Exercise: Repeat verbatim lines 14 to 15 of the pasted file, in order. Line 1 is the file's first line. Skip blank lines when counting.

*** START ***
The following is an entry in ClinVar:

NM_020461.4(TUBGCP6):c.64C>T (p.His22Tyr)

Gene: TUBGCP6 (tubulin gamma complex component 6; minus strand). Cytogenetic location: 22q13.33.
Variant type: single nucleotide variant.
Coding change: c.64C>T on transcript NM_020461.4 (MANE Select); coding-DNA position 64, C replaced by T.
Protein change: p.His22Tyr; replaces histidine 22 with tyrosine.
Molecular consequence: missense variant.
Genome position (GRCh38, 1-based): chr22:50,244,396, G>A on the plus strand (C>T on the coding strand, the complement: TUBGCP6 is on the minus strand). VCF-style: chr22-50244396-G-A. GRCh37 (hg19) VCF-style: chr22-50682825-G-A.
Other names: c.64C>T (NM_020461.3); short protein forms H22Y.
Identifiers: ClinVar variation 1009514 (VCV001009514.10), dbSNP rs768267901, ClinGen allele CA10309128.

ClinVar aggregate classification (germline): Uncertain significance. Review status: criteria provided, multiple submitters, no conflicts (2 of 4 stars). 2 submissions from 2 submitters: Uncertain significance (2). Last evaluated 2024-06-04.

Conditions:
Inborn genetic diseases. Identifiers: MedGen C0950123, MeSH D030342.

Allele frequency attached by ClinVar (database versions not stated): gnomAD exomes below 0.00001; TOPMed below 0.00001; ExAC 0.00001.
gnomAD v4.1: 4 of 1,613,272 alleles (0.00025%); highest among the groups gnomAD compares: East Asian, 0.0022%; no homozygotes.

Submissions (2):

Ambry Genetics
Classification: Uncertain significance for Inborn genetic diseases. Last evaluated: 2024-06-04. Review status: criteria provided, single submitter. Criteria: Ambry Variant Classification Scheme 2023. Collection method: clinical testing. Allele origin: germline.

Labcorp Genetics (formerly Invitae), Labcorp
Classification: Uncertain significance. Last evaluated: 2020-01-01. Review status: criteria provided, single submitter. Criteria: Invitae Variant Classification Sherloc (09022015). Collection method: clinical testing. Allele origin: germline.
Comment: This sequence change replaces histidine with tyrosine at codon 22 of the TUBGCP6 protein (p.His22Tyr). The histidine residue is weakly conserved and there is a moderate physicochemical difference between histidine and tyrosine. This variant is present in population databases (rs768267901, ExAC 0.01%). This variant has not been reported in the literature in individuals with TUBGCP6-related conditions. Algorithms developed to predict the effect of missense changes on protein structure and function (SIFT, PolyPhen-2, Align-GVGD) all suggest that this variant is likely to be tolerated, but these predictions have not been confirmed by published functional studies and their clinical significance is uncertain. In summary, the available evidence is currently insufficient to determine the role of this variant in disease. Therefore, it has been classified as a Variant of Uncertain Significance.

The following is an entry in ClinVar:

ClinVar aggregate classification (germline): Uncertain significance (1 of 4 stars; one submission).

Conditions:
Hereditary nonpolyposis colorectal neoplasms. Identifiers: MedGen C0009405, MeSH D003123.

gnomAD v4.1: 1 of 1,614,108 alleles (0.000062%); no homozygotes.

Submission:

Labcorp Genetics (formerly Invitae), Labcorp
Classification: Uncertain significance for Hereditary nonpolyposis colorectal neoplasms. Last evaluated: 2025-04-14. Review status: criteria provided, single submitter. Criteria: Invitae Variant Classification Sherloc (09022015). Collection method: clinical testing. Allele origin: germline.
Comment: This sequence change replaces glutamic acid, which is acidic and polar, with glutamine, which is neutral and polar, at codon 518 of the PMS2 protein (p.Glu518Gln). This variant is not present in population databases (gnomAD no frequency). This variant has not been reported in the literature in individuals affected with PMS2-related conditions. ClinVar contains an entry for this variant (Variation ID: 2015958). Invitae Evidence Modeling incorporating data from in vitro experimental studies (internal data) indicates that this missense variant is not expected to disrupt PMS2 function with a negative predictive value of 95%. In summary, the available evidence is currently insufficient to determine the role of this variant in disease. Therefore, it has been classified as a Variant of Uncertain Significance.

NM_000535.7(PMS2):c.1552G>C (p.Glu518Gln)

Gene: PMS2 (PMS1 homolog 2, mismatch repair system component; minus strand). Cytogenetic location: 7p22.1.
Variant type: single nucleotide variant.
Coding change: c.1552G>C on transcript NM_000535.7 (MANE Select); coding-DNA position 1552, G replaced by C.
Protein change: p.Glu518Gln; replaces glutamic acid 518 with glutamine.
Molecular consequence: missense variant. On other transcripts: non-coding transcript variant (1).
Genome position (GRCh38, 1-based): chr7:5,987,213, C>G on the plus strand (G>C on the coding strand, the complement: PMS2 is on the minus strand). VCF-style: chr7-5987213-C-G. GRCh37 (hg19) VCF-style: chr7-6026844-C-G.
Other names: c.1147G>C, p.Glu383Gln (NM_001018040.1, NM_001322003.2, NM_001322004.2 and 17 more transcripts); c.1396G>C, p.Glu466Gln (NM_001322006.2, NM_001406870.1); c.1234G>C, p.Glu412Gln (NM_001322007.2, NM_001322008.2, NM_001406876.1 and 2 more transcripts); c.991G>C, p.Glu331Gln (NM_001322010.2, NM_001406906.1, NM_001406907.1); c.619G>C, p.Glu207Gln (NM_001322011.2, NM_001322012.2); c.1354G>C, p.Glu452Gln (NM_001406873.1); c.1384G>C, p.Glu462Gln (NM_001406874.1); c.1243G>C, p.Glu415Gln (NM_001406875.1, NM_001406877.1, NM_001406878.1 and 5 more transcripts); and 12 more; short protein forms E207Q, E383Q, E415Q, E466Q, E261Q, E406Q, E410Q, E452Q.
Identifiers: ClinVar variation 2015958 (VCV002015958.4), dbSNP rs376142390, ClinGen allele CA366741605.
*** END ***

Allele frequency attached by ClinVar (database versions not stated): gnomAD exomes below 0.00001; TOPMed below 0.00001; ExAC 0.00001.
gnomAD v4.1: 4 of 1,613,272 alleles (0.00025%); highest among the groups gnomAD compares: East Asian, 0.0022%; no homozygotes.